1 June 2013

Review: The Age Atomic by Adam Christopher

I've changed my mind about this book a couple of times reading it, but for me, it came good in the end. It is worth pointing out, though, that it's a bit different from Christopher's Empire State to which it is a sequel.

Like the earlier book, Age Atomic is set in the Empire State, a "pocket universe" that is a twisted copy of 50s New York City, and in New York itself. The hero of Empire State, PI Rad Bradley, returns. He is still living in the back of his shabby office, still walking the mean streets. However, this book doesn't have the noirish bite of the previous volume - it is more straightforward SF, albeit at the softer end of SF: there are robots, there is an airship, there are, er, more robots, there is NUCLEAR FUSION... and did I mention the robots?

It is a rollercoaster of a story, and to begin with I was a little disappointed at the lack of noir, and perhaps at the (slightly) forced plot, as Rad goes into action, saving the heroine, Jennifer (I'm still not quite sure how that came about). But the story soon begins to rattle along as twin threats emerge on both side of the rift that connects the Empire State and New York. There are forces at work engaging in a kind of arms race that mirrors the one the 1950s US is part of. The plotting has many twists and turns, and although simpler than that of Empire State, it keeps the pages turning - and I think the ending is rather better. Don't, though, look for much logic in the mechanics of the interlinked worlds or of the mysterious Director - as I said, this isn't hard SF, not even firm SF. It is what is is, an enjoyable romp.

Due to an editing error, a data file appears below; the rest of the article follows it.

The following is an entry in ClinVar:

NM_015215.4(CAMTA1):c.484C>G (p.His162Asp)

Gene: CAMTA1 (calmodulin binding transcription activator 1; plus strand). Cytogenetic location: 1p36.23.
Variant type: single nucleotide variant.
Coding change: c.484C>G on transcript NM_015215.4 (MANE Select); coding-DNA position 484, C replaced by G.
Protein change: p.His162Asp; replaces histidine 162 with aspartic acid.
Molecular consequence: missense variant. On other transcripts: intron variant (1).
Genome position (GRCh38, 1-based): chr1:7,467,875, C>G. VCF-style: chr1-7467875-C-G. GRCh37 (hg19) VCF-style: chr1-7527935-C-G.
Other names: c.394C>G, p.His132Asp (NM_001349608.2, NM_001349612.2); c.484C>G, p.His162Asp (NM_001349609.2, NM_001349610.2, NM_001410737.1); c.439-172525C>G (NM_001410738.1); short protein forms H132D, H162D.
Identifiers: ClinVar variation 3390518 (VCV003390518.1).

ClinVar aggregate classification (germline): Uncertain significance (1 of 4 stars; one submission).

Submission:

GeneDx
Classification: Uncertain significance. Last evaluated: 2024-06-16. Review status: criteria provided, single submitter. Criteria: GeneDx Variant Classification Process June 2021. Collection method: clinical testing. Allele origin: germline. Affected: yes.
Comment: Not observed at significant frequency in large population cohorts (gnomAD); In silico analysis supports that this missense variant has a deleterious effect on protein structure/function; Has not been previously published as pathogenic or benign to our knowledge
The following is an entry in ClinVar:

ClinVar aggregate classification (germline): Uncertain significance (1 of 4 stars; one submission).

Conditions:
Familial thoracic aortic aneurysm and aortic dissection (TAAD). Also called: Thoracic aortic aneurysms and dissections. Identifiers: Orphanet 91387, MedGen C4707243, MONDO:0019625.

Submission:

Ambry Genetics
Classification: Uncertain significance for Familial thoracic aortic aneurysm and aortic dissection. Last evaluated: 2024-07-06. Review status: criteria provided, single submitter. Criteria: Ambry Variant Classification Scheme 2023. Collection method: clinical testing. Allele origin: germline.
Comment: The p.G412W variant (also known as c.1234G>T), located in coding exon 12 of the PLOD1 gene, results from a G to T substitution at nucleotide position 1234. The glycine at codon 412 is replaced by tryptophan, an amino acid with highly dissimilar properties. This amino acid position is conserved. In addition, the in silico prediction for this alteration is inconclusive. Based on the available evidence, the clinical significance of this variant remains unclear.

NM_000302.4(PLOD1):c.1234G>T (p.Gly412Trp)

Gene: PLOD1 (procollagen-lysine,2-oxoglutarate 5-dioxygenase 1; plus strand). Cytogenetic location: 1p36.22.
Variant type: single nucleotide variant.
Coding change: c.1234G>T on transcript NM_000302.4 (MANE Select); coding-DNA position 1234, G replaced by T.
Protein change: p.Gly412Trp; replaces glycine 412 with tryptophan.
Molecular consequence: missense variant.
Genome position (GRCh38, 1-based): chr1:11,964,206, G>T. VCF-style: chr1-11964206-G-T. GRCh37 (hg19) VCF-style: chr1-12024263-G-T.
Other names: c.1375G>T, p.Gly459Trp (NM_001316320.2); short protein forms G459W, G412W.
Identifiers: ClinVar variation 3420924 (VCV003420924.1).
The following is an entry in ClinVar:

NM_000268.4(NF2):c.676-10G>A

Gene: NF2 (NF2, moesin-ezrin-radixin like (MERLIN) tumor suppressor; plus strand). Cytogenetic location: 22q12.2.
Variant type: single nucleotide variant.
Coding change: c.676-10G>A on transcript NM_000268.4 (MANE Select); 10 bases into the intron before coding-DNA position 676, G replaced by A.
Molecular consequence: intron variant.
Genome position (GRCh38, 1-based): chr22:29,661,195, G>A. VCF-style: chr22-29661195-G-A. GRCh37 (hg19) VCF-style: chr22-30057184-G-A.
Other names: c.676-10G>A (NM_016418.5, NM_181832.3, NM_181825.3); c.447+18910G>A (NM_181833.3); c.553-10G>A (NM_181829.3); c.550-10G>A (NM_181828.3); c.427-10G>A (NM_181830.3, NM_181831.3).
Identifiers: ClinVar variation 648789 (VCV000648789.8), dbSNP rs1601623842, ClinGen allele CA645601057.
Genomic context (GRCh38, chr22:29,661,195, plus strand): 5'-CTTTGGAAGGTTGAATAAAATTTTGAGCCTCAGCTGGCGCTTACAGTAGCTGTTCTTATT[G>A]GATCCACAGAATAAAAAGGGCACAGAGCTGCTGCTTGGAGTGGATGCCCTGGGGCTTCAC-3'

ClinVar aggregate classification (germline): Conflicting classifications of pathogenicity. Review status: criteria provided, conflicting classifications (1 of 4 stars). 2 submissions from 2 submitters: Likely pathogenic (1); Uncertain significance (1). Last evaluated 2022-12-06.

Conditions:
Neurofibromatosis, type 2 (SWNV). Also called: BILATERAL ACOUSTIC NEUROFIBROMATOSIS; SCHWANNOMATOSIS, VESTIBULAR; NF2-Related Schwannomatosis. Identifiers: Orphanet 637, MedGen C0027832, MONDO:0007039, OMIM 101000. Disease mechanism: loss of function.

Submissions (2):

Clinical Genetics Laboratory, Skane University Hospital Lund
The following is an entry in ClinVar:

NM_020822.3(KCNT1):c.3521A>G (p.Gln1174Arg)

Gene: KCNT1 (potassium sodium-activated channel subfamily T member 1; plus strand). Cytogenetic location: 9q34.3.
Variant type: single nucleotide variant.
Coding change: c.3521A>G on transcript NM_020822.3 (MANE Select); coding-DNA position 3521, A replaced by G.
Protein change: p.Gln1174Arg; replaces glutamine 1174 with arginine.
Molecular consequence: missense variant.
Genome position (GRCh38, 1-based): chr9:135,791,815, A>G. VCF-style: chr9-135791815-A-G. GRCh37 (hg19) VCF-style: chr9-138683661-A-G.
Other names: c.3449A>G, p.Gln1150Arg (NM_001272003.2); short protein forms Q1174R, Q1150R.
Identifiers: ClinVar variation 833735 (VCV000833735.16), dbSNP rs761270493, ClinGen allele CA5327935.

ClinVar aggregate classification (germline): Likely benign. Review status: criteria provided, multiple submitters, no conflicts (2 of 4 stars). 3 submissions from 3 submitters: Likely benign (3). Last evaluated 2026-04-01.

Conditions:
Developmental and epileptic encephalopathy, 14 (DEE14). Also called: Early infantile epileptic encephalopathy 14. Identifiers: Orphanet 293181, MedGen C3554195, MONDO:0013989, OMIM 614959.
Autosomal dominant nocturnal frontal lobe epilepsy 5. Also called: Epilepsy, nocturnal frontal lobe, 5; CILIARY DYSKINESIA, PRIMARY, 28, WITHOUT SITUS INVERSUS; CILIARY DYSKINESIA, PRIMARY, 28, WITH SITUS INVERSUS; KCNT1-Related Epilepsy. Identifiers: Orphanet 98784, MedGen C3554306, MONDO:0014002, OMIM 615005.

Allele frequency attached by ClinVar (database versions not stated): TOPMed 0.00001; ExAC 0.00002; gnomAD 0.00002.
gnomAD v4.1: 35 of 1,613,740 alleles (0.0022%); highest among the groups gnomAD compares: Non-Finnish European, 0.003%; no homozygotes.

At the end, Christopher seems to be setting up for another sequel, and I look forward to that.

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